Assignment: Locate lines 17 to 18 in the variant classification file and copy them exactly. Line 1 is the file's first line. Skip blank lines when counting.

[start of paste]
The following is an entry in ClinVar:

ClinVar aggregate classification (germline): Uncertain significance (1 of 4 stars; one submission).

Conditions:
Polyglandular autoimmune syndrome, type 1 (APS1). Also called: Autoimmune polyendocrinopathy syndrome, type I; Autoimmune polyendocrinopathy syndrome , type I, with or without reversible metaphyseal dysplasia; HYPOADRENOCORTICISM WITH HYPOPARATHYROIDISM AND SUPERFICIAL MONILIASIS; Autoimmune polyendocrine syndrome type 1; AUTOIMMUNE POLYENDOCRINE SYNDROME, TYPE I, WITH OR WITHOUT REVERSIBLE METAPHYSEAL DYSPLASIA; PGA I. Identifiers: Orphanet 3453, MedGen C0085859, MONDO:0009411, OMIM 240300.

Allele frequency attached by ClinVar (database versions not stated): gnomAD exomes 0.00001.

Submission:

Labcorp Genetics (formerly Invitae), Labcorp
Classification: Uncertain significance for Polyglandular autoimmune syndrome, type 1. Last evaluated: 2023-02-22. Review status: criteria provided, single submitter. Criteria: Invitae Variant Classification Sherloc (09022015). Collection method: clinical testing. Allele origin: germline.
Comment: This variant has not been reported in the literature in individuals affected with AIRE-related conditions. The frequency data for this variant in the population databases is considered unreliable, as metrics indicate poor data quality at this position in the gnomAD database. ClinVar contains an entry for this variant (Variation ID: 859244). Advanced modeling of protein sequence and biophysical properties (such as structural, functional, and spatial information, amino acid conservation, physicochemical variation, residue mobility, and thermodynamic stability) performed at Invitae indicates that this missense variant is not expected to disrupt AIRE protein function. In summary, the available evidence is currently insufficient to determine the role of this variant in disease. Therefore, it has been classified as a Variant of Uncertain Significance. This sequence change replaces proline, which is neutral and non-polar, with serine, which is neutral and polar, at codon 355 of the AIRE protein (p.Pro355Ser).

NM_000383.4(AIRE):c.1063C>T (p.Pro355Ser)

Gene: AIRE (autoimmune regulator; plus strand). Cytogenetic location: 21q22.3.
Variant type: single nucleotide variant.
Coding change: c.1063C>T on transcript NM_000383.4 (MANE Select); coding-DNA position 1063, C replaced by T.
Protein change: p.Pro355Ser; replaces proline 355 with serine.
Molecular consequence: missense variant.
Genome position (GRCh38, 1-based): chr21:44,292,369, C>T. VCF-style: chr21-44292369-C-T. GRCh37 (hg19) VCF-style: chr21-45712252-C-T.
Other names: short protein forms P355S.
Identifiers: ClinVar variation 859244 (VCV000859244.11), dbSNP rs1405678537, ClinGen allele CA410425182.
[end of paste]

Other names: short protein forms P355S.
Identifiers: ClinVar variation 859244 (VCV000859244.11), dbSNP rs1405678537, ClinGen allele CA410425182.